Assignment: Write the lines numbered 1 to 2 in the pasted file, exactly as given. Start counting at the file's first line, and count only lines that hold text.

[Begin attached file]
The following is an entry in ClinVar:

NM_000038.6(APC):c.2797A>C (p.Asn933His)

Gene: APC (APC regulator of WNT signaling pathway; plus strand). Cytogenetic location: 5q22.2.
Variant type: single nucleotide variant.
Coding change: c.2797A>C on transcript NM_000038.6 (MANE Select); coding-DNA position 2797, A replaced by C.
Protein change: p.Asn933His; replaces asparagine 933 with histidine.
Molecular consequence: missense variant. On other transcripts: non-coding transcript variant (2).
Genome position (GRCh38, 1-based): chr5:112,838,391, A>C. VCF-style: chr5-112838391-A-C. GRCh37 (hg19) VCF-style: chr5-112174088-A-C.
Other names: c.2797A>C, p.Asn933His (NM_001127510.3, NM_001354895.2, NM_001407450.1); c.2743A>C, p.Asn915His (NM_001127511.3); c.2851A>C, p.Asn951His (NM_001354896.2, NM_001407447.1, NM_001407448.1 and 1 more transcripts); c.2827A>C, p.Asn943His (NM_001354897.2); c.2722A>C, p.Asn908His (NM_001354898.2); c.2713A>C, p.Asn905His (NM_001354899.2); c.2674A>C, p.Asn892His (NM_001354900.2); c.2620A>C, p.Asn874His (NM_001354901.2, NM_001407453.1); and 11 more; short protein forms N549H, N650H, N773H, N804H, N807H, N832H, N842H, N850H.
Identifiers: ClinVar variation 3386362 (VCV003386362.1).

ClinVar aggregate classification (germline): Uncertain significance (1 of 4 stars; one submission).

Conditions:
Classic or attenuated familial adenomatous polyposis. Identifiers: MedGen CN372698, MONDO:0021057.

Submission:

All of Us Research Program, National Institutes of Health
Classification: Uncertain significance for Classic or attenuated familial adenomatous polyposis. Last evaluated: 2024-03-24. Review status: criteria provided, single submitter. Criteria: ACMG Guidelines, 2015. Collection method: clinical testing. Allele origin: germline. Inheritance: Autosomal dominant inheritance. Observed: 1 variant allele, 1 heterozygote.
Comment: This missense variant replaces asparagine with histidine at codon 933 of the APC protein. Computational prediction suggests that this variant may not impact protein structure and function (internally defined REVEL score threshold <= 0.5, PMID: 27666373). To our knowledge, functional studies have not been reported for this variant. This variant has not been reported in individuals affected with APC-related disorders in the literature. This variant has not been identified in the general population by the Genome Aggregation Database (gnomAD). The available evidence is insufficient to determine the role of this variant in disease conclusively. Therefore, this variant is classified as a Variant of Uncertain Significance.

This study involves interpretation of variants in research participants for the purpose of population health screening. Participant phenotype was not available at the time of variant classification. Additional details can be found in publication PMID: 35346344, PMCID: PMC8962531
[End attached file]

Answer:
The following is an entry in ClinVar:

NM_000038.6(APC):c.2797A>C (p.Asn933His)